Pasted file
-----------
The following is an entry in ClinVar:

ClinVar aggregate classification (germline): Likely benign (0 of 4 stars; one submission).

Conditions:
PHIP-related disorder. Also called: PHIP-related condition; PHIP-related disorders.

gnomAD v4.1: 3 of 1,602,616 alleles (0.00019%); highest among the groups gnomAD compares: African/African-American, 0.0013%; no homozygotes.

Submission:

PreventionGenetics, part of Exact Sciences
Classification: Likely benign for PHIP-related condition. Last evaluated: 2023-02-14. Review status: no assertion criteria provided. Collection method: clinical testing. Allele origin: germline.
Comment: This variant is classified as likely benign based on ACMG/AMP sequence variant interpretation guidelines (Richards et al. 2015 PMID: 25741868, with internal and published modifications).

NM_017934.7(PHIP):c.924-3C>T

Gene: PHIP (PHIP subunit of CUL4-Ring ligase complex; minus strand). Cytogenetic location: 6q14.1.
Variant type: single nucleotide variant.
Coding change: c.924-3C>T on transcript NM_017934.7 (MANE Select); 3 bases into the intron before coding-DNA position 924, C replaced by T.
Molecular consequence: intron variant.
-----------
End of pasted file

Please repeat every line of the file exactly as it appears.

The following is an entry in ClinVar:

ClinVar aggregate classification (germline): Likely benign (0 of 4 stars; one submission).

Conditions:
PHIP-related disorder. Also called: PHIP-related condition; PHIP-related disorders.

gnomAD v4.1: 3 of 1,602,616 alleles (0.00019%); highest among the groups gnomAD compares: African/African-American, 0.0013%; no homozygotes.

Submission:

PreventionGenetics, part of Exact Sciences
Classification: Likely benign for PHIP-related condition. Last evaluated: 2023-02-14. Review status: no assertion criteria provided. Collection method: clinical testing. Allele origin: germline.
Comment: This variant is classified as likely benign based on ACMG/AMP sequence variant interpretation guidelines (Richards et al. 2015 PMID: 25741868, with internal and published modifications).

NM_017934.7(PHIP):c.924-3C>T

Gene: PHIP (PHIP subunit of CUL4-Ring ligase complex; minus strand). Cytogenetic location: 6q14.1.
Variant type: single nucleotide variant.
Coding change: c.924-3C>T on transcript NM_017934.7 (MANE Select); 3 bases into the intron before coding-DNA position 924, C replaced by T.
Molecular consequence: intron variant.